Aspen boys basketball season ends with first-round playoff loss to DSST: Byers
For the most part, the Aspen High School boys basketball team did exactly what it wanted to do against DSST: Byers in Friday’s playoff opener. However, the Falcons still made more buckets when it mattered and held off the Skiers for a 51-36 win in Denver.
“Down the stretch they stuck to the game plan. We wanted to try and get some of those guys in foul trouble and play physical and get to the free-throw line,” AHS coach Alex Schrempf said. “A lot of unforced errors. We played rushed and allowed them to pressure us and change the way we were just trying to handle the ball.”
Aspen, seeded No. 27 in the Class 3A state tournament, was playing in the 32-team postseason tournament for the first time since 2014 under former coach Steve Ketchum. AHS got there via a surprise run to the district championship game last week.
Byers, the tournament’s No. 6 seed and regional host for the first two rounds, improved to 21-2 overall and will play No. 11 Alamosa on Saturday afternoon in the Round of 16. Alamosa beat No. 22 Lamar in the late game Friday, 59-46.
Aspen’s only lead against Byers came at 2-0 on a Jon Haisfield basket. This came nearly midway through the first quarter as neither team could find any offense for roughly the first four minutes. The Falcons took a 5-2 lead with just over two minutes to play in the quarter off a 3-pointer by star senior Kyrie Thomas and pulled away for a 13-4 advantage heading into the second quarter.
“They were resilient. They’ve been doing what they’ve been doing all season,” Schrempf said of his group. “They kept fighting and gave it their all. It was a fun battle. I wish we could have done a little bit more with it, but they played an overall really good game.”
The Skiers answered back, outscoring the Falcons 10-9 in the second quarter to trail 22-14 at halftime. Thomas, who averages roughly 24 points per game to lead the Confluence League, scored 11 points in the first half alone but did not play in the second half.
Even without Thomas and mounting foul trouble, Byers didn’t let Aspen get too close in the second half. Each team scored nine points in the third quarter and it was 31-23 going into the fourth, where the Falcons broke it open down the stretch, outscoring AHS 20-13 over the final eight minutes.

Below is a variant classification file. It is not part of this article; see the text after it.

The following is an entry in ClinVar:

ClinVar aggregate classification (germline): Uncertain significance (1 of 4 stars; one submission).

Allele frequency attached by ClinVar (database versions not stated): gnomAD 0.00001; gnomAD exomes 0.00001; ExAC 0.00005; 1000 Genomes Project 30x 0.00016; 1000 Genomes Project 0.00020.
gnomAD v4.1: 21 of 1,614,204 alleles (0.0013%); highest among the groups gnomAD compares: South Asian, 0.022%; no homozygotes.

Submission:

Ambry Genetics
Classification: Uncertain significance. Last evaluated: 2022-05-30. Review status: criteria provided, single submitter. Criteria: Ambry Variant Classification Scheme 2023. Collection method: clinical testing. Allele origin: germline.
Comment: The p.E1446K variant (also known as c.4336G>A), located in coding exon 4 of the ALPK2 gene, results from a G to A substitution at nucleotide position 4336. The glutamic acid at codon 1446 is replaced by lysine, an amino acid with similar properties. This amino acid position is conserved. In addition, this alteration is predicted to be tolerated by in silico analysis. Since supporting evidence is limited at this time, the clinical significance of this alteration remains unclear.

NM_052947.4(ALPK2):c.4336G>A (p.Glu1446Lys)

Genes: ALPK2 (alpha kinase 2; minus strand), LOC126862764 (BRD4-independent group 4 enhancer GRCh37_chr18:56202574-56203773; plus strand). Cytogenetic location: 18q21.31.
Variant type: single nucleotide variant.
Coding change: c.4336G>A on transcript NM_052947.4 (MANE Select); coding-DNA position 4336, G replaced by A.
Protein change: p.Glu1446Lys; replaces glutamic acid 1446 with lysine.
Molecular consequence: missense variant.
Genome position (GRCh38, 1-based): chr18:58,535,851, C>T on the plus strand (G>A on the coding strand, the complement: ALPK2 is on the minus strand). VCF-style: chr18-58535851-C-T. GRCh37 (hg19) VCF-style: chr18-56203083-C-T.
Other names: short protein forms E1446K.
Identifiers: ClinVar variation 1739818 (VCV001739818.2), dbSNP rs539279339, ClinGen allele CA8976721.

“Down the stretch, ultimately they got the ball in a few more times than we were able to,” Schrempf said. “I know it was close, neck-and-neck, until the last couple of minutes.”
Senior big man Elijah Thatch led Byers in scoring with 17 points, 11 of those coming in the fourth quarter. Sophomore guard Alphonso Flores, who came in averaging less than three points per game, had a career night with 13 points.
Senior Jonathan Woodrow, who did not start because of illness, came off the bench to lead the Skiers with 11 points. He was the only AHS player in double figures.
Aspen finishes the season 14-10 overall, the most wins since going 19-5 in 2013-14. It was the first time AHS reached double figures in wins in four years under Schrempf. With a core nucleus of underclassmen to build around, the coach is confident the team will make it back to the state tournament sooner rather than later.
“Testament to these guys. The seniors, what this group has done over the last four years with us, they made all of this possible,” Schrempf said. “They are going to be remembered for a long time because of what they were able to do. They started this out and this is not going to be our last time winning, this is not going to be our last time in this position. For our younger guys it’s really all about making sure they take the lessons from it and remember what it feels like, remember the hunger they feel wishing they could have won it.”
Also competing Friday, the Roaring Fork High School girls basketball team had its season come to an end, losing as the No. 20 seed to No. 13 seed Platte Valley, 25-20. That game was played at Delta, seeded No. 4, which cruised to a 68-30 win over No. 29 Buena Vista in its first-round game.
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Laimis Grybe finds relaxation through the basketball court. From his young days in Lithuania to his new role as head coach of Rifle High School’s boys basketball team, it’s been the place Grybe has felt he can best be himself.